Co-teaching Principles, Goals, and Practice
Co-teaching is a cooperative and collaborative teaching experience, in which faculty from different departments or programs work together, sharing with one another their respective expertise, to design and to teach a Writing-Intensive Course (that earns a WIN Hub requirement). The WID Program is committed to support disciplinary faculty and to be equal partners in fostering a valuable learning environment for students.
The goal of co-teaching a WIN course is to afford faculty in the disciplines a collaborator and partner as they initiate the teaching of a Writing-Intensive Course. For those who care about student writing, but who might lack experience integrating writing into a course, the co-teaching model provides a helpful step towards teaching a WIN course independently.
In these collaborations, the Writing Program faculty member models the teaching of writing, scaffolding assignments, running writing workshops, providing feedback, and other pedagogy that integrates writing into a disciplinary course. Faculty from departments and programs contribute their disciplinary expertise, a thematic focus for the course, and a commitment to work collaboratively to implement writing pedagogy into the course. Students benefit from both faculty members’ expertise as they practice and learn to write within disciplinary contexts.
Courses co-designed and co-taught
CAS CS 115 Academic Writing in Computer Science
CAS MA 301 Writing in Math
CAS NE 370 Neuroscience
These courses have been highly successful with both faculty and students, especially for undergraduate majors who are eager to have opportunities to take WIN courses within their own majors. Read the testimonials below from both students and faculty.
Testimonials from faculty participating in co-teaching WIN courses
“It was a transformational experience!”
“I learned a tremendous amount about teaching writing. This knowledge has enhanced my professional development”
“I really appreciated about learning how to lead draft workshops. I will definitely be using things I learned from my partner in my ‘regular’ classes.”
“Co-teaching was a hugely positive experience. I learned a lot about how to teach and assess writing.”
“I learned so much from working with my partner. It was a pleasure working with them.”
“It was a great experience [as] we were both aware of our own and each others’ areas of expertise.”
“We communicated a lot to ensure each of our areas of expertise meshed in the larger goals of the course.”
“Try it! It will make you a better teacher.”
Testimonials from students in co-taught WIN courses
“The skills I learned from this course not only prepared me for the upper-level math courses but also made me a better writer and thinker.”
“I had to think about what it means to identify my audience and how to best engage with them … to take a mathematical topic and distill it down.“
“The ability to learn a new text editor, the foundations of real analysis, and how to communicate with multiple audiences in one semester will pay dividends in future coursework and careers.”
“This course completely changed my perception of writing.”
“Combining math and writing in a course helped me be more open to writing and obtain a new perspective.”
“This course has opened my eyes to the world of proof writing.”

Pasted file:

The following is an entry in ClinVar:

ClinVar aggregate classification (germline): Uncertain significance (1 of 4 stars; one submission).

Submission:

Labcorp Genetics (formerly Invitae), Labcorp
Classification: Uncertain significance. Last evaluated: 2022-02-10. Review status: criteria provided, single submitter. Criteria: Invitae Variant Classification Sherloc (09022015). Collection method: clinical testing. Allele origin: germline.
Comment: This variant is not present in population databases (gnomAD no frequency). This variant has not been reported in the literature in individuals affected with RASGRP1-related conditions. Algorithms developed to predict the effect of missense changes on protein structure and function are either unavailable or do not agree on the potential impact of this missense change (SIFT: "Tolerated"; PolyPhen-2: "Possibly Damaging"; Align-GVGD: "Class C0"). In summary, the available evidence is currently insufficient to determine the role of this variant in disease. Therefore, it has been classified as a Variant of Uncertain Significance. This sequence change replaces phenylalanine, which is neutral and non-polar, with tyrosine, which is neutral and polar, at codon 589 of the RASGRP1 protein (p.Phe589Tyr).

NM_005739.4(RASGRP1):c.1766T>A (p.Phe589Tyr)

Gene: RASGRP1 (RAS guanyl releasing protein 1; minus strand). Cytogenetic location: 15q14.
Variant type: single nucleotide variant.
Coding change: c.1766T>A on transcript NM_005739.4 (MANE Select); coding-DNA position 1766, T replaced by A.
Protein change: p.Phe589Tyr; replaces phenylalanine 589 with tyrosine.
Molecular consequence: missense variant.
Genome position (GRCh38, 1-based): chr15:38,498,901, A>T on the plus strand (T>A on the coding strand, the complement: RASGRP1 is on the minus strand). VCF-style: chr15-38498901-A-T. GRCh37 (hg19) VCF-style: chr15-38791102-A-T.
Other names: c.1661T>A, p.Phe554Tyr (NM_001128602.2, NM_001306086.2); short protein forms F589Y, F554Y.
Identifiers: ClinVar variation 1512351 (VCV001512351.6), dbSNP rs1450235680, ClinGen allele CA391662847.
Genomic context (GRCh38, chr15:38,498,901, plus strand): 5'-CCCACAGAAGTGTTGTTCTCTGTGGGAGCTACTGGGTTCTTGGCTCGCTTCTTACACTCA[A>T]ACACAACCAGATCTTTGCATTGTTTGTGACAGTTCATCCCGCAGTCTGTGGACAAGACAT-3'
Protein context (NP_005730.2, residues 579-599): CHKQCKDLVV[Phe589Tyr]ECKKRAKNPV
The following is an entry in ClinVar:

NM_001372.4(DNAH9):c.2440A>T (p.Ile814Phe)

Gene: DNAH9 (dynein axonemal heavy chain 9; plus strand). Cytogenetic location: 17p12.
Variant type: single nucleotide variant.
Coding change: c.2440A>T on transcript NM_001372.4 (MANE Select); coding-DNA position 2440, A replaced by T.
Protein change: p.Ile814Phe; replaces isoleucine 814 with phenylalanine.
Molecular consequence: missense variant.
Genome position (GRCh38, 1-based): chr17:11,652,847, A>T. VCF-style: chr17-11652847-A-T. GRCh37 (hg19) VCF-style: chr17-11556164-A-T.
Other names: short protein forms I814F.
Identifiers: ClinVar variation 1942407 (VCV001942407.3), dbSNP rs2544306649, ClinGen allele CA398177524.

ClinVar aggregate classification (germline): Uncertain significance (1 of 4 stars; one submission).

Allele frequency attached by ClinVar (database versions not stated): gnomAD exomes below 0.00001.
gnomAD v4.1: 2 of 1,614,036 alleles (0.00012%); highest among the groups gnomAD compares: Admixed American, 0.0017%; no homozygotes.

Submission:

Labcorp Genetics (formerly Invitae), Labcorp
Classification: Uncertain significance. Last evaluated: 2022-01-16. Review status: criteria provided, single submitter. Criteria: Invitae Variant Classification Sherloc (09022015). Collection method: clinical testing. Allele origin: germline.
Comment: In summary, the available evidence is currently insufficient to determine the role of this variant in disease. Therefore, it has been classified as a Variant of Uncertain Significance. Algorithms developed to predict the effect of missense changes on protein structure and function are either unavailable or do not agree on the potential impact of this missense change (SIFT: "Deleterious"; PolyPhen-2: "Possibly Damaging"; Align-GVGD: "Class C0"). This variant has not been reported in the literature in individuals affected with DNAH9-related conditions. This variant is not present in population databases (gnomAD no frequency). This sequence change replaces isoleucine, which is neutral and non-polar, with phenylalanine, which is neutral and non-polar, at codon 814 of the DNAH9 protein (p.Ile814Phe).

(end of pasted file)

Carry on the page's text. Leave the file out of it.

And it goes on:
“I learned how to make my writing brief and efficient while staying on topic.”
“Writing doesn’t come naturally for me and there are many other things I would rather do, but … I found a gem in MA 301.”
FAQs and Further Information for CAS faculty and departments
Q – Are the courses 2-credit or 4-credit?
These co-taught courses can be either 2-credit or 4-credit courses. So far, the collaborations have involved 2-credit courses, which allow only for the single Hub unit in Writing-Intensive Course. The WID program is glad to pilot a 4-credit course.
Q – Does co-teaching involve creating new courses or revising existing ones?
The co-teaching collaborations have, to date, only involved new courses. However, the WID program can collaborate with faculty who wish to revise an existing course to include a WIN Hub unit.
Q – Who determines whether it’s a 2-credit or 4-credit course?
The department or program determines whether the course will be 2-credit or 4-credit. Academic units know their curricula and their student needs best, so administrators and faculty in the unit will determine the amount of credits for each course.
Q – How is the department supported?
In previous iterations of the co-teaching, the Hub has contributed a course release for the faculty member participating in this collaboration, so that the department can hire a part-time lecturer to fulfill other teaching responsibilities of the faculty member. The CAS faculty members who participate in the co-teaching, including the Summer Workshop, will receive professional development funds from the Writing in the Disciplines Program.
Q – What is the timeline?
It depends. The Hub deadlines determine when a course with new Hub units can be taught with those Hub units. Collaborations should be arranged a year prior to when the course is to be taught.
Q – What does the Summer Workshop involve?
The Summer Workshop covers three working days in which collaborators meet regularly to plan for the upcoming co-teaching experience, to discuss course syllabi and assignments, to develop a cooperative working ethos, and to learn about writing in the disciplines pedagogy. Guest speakers will present on such topics as multilingual writers, DEI values, reflective writing, and transfer.
Further Information for Writing Program faculty
If you are interested in participating as a co-teacher, please contact David Shawn, Associate Director for Writing in the Disciplines at firstname.lastname@example.org.